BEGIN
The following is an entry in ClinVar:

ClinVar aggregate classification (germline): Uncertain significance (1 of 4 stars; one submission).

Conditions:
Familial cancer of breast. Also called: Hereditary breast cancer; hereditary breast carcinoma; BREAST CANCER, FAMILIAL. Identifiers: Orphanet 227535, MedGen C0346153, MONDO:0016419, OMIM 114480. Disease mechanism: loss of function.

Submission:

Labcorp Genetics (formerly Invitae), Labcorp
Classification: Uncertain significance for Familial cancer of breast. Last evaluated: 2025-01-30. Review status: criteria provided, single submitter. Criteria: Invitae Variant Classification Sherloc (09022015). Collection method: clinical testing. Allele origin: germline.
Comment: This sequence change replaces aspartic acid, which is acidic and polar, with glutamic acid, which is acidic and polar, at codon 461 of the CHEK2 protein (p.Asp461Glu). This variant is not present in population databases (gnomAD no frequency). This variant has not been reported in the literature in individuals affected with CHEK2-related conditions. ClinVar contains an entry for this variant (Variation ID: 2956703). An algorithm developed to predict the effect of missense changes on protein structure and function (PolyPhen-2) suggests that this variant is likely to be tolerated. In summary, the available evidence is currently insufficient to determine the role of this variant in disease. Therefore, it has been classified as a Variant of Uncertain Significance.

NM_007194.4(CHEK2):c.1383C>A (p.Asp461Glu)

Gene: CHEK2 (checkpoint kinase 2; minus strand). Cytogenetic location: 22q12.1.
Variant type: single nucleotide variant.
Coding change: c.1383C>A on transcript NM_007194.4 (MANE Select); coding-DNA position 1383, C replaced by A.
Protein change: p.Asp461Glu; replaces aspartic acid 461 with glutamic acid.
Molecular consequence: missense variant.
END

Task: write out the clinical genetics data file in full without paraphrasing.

The following is an entry in ClinVar:

ClinVar aggregate classification (germline): Uncertain significance (1 of 4 stars; one submission).

Conditions:
Familial cancer of breast. Also called: Hereditary breast cancer; hereditary breast carcinoma; BREAST CANCER, FAMILIAL. Identifiers: Orphanet 227535, MedGen C0346153, MONDO:0016419, OMIM 114480. Disease mechanism: loss of function.

Submission:

Labcorp Genetics (formerly Invitae), Labcorp
Classification: Uncertain significance for Familial cancer of breast. Last evaluated: 2025-01-30. Review status: criteria provided, single submitter. Criteria: Invitae Variant Classification Sherloc (09022015). Collection method: clinical testing. Allele origin: germline.
Comment: This sequence change replaces aspartic acid, which is acidic and polar, with glutamic acid, which is acidic and polar, at codon 461 of the CHEK2 protein (p.Asp461Glu). This variant is not present in population databases (gnomAD no frequency). This variant has not been reported in the literature in individuals affected with CHEK2-related conditions. ClinVar contains an entry for this variant (Variation ID: 2956703). An algorithm developed to predict the effect of missense changes on protein structure and function (PolyPhen-2) suggests that this variant is likely to be tolerated. In summary, the available evidence is currently insufficient to determine the role of this variant in disease. Therefore, it has been classified as a Variant of Uncertain Significance.

NM_007194.4(CHEK2):c.1383C>A (p.Asp461Glu)

Gene: CHEK2 (checkpoint kinase 2; minus strand). Cytogenetic location: 22q12.1.
Variant type: single nucleotide variant.
Coding change: c.1383C>A on transcript NM_007194.4 (MANE Select); coding-DNA position 1383, C replaced by A.
Protein change: p.Asp461Glu; replaces aspartic acid 461 with glutamic acid.
Molecular consequence: missense variant.